Australian economy sees tough first half of 2019, expert explains

The first half of 2019 is going to be tough for the Australian economy – but it’s not all bad news, according to one expert at AUSPACK 2019.

Economic guru Stephen Koukoulas took guests at the AUSPACK 2019 Business and Industry conference through the state of the economy and what lies ahead.

Koukoulas said Australia is strongly linked to economic trends around the world.

“What happens in the global economy is absolutely vital to us. When the world economy has a hard landing, we get caught in the backwash of that,” he said. “The world economy is going to be OK. It’s not going to be boom times, but it’s not going to be a hard landing.”

Business and consumer sentiment are down, acting as a drag on the economy, and the housing market is also in a downturn; the low Australian dollar is, however, helping exports.

Koukoulas also cited lower interest rates, plus growth in public sector spending and non-mining business investment, as good economic news for Australia.

Three key takeaways:

  • The economy is in for a soft six months.
  • Much hinges on housing, global economic conditions, and business and consumer sentiment.

Industry 4.0 was also the talk of AUSPACK as industry expert John Broadbent said businesses that are slow to adopt Industry 4.0 and Industrial Internet of Things (IIoT) technology risk being left behind.

Broadbent told guests at that early adopters of this technology will find themselves at a significant advantage once the mainstream catches up, while laggards will struggle to catch up.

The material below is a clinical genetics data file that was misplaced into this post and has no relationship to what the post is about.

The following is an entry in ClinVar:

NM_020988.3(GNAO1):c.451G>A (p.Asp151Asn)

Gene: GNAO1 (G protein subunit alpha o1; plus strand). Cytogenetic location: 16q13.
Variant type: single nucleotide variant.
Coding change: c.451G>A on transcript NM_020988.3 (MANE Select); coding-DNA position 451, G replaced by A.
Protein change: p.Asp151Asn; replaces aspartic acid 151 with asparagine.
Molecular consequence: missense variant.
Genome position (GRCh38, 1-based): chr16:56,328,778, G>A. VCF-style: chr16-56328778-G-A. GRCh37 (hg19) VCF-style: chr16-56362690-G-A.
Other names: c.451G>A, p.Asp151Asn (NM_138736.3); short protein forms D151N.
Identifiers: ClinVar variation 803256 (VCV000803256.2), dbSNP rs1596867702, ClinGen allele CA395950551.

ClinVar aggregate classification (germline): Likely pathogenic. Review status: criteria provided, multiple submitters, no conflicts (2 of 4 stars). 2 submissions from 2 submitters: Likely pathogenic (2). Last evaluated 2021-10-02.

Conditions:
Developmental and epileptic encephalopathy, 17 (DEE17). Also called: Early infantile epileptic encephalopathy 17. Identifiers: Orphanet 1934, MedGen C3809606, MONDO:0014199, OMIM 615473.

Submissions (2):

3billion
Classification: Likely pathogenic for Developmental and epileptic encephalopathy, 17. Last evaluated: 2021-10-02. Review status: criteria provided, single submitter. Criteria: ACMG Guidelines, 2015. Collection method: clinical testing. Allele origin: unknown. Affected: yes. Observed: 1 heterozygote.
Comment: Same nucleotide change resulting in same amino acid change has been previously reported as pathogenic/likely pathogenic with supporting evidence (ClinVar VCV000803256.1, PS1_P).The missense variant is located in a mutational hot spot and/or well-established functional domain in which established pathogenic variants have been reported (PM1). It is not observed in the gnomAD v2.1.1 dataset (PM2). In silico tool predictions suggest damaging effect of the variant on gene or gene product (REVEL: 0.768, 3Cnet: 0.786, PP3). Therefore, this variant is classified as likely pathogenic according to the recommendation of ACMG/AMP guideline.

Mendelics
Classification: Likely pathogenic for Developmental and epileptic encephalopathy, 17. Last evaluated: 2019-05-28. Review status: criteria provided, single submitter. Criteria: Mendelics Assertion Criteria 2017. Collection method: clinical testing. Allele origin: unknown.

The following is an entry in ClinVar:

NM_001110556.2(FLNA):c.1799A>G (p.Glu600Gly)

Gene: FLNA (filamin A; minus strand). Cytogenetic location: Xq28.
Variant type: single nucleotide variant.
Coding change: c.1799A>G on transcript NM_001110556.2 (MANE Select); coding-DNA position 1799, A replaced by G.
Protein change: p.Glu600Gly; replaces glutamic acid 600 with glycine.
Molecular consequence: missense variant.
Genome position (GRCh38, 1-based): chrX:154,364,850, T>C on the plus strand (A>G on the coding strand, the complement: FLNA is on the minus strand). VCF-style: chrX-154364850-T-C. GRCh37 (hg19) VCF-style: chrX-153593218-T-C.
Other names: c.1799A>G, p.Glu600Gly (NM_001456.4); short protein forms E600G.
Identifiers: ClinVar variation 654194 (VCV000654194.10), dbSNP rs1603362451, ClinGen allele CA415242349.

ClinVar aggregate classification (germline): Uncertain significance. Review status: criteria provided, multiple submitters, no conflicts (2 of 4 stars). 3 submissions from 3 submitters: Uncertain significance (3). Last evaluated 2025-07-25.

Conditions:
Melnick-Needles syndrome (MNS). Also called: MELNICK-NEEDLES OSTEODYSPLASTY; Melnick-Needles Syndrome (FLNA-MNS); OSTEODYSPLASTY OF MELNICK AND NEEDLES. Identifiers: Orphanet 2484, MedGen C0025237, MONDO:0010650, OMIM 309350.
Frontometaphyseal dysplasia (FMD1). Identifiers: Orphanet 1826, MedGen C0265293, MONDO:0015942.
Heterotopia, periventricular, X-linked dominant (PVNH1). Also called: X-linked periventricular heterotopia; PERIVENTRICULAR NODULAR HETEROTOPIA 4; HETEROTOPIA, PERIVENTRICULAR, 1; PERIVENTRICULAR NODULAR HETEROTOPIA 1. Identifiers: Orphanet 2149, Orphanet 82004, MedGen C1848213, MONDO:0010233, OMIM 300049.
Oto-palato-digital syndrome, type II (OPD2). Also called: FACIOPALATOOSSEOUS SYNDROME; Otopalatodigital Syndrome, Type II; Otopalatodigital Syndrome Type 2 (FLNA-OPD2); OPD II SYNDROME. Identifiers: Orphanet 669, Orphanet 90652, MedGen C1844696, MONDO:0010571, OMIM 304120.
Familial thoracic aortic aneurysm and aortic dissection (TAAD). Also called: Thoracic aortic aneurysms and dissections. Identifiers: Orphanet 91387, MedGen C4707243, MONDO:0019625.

“The longer you kick the can down the road, the bigger the gap becomes,” he said.

According to Broadbent, the nine main use cases for Industry 4.0 and IIoT technology are asset tracking, automation, predictive maintenance, safety and security, smart buildings, customer engagement, data intelligence, product-as-a-service, and agile design processes.

The utility of properly gathering and analysing business data is huge, said Broadbent, and can save businesses time and money,

“How would you feel about sitting in your car with no dashboard, windscreen blacked out, rear view is where you were thirty days ago, and the managing director is in the passenger seat asking are we there yet? You wouldn’t drive like that, but people run their businesses like that all the time,” he said.

Three key takeaways:

  • Early adopters will have a leg-up once Industry 4.0 technology becomes commonplace.
  • Data analytics can save time and money.
  • Though investment can be expensive, there is a cost to doing nothing as well.